1924 Wolseley A9 Drop Head Coupe
Powerful OHC 2.6-litre engine; older restoration; little work since full engine rebuild; very pretty; a rare survivor
The origins of the Wolseley car company go right back to the mid-1890s when a young Herbert Austin, then employed as a works manager at the Wolseley Sheep Shearing Company, became interested in engines and automobiles. In 1896 he made his own version of a Léon Bollée design that he had seen in Paris.
When he found that another British group had bought the rights, Austin had to come up with a design of his own so, in 1897, the second Wolseley car, the three-wheeled Wolseley Autocar No.1 was revealed. A four-wheeled Wolseley Voiturette soon followed, with a steering wheel in place of the tiller, and success in the Thousand Miles Trial of 1900 meant that it was swiftly put into production.
By 1921 Austin had long since moved on to found his own company (which some of you may have heard of) and Wolseley had become a well established marque selling 12,000 cars a year. These came in numerous types including five and seven-litre sixes, but backbone of the range were the solidly engineered 15 and 17hp fours, some with overhead cam engines. In 1927 Wolseley was taken over by Sir William Morris, Lord Nuffield, and the brand began to lose its identity as Morris and MG parts came to predominate.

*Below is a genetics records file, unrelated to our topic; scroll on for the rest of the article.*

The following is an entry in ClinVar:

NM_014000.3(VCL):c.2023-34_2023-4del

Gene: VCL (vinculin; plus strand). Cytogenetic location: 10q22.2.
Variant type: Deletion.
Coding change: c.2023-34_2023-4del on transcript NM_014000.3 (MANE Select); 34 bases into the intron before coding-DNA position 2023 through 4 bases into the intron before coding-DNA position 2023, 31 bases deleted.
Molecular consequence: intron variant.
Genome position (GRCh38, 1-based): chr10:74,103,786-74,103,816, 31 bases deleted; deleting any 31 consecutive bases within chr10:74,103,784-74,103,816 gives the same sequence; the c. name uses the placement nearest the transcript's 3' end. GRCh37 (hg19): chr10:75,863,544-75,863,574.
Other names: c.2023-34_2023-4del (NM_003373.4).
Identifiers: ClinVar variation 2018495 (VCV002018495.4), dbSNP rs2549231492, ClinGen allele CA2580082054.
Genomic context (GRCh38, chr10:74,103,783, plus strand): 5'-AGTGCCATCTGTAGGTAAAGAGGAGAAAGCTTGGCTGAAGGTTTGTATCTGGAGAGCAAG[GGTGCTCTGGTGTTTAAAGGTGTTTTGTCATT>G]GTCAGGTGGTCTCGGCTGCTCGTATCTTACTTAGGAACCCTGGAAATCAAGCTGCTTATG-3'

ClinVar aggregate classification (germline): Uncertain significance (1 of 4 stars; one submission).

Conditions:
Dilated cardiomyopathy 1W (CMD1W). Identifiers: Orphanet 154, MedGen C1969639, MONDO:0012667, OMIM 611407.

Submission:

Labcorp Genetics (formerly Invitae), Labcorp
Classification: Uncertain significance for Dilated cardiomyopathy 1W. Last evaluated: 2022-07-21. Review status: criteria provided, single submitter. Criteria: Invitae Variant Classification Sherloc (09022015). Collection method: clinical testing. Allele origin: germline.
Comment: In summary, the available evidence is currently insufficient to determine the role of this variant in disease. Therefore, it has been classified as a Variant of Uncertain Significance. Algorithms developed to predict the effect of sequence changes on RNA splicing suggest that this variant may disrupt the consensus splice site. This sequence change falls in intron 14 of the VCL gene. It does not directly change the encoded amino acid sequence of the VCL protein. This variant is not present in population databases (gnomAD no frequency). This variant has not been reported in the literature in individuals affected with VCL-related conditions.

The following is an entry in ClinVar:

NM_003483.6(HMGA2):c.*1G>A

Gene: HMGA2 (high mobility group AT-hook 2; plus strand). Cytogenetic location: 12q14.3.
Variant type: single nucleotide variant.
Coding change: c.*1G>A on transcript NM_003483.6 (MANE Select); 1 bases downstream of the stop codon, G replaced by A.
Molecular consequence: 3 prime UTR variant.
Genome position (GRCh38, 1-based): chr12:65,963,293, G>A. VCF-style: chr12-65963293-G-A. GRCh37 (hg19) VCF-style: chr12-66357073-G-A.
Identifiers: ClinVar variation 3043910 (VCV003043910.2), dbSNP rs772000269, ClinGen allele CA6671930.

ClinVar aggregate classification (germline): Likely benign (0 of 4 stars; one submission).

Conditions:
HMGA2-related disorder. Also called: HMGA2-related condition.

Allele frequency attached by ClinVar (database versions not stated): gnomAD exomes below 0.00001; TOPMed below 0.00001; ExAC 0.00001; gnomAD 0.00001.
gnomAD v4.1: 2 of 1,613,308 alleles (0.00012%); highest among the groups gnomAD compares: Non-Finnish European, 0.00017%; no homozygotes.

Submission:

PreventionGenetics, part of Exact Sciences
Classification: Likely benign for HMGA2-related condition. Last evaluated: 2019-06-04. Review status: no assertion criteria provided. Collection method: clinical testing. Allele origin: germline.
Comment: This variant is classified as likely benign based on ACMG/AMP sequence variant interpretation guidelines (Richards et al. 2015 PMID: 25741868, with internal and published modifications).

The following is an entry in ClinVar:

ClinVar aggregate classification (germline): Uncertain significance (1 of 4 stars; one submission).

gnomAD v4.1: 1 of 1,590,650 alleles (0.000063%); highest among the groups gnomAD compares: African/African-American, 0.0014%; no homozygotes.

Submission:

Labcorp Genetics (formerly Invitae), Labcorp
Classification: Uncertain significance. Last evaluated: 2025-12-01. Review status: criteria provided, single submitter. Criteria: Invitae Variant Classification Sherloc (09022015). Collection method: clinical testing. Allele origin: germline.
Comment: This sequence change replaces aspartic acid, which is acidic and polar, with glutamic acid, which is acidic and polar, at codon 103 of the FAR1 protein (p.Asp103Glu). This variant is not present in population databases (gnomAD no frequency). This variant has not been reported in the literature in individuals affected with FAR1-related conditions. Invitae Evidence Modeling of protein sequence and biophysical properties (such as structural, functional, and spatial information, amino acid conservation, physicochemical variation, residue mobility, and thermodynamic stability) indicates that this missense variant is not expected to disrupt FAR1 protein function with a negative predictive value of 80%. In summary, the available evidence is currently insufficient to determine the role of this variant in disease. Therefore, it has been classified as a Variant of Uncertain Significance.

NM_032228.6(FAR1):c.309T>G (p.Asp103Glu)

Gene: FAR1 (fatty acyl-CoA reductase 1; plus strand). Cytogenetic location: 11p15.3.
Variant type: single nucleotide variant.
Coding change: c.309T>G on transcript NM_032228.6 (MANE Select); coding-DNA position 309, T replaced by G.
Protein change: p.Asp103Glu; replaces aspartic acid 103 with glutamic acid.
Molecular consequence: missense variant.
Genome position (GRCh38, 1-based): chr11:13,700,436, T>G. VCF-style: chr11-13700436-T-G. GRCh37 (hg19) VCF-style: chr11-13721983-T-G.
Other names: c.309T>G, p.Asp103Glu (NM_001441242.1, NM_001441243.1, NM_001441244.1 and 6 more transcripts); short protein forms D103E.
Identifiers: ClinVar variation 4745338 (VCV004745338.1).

This particular car dates from 1924 and is a 15hp Wolseley A9, a very advanced car which used overhead camshaft technology borrowed from Hispano-Suiza aero engines, which Wolseley had made during the first war. Introduced in 1919, the 2.6-litre A9 was claimed to give "a sense of unlimited power either on hills or on the level, yet is only rated at 15.6hp and has a correspondingly low fuel consumption." In a deal with Ishikawajima Shipbuilding & Engineering in 1922, the A9 also gained the distinction of being the first passenger car ever made in Japan.
This car was for many years part of a collection owned by the late Geoff Richardson of Hartlebury, and was treated to a 30-year restoration which was only completed in around 2004. This included making a new ash frame to support the original open two-seater and dickie bodywork, and restoring or renewing all the mechanical parts to make the car suitable for regular use. In particular, the engine was fully rebuilt with new pistons, steel con rods in place of alloy and conversion from white metal to shell bearings. An external oil filter has also been fitted for greater reliability and easier maintenance and an SU carb fitted for better performance. The car remains in very good order but has not been on the road since 2006 so some precautionary recommissioning may now be required.
Altogether a most fascinating car from the true Wolseley era that has been sympathetically upgraded for regular use. Most pleasingly, it also retains its highly distinctive original number plate, MR 2001 and comes with two original Wolseley instruction manuals.
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Reg No: MR2001
Chassis Number: 54984
Engine Size: 2614
Docs: V5C, 2 old MOT's, 2 x Hand Books.
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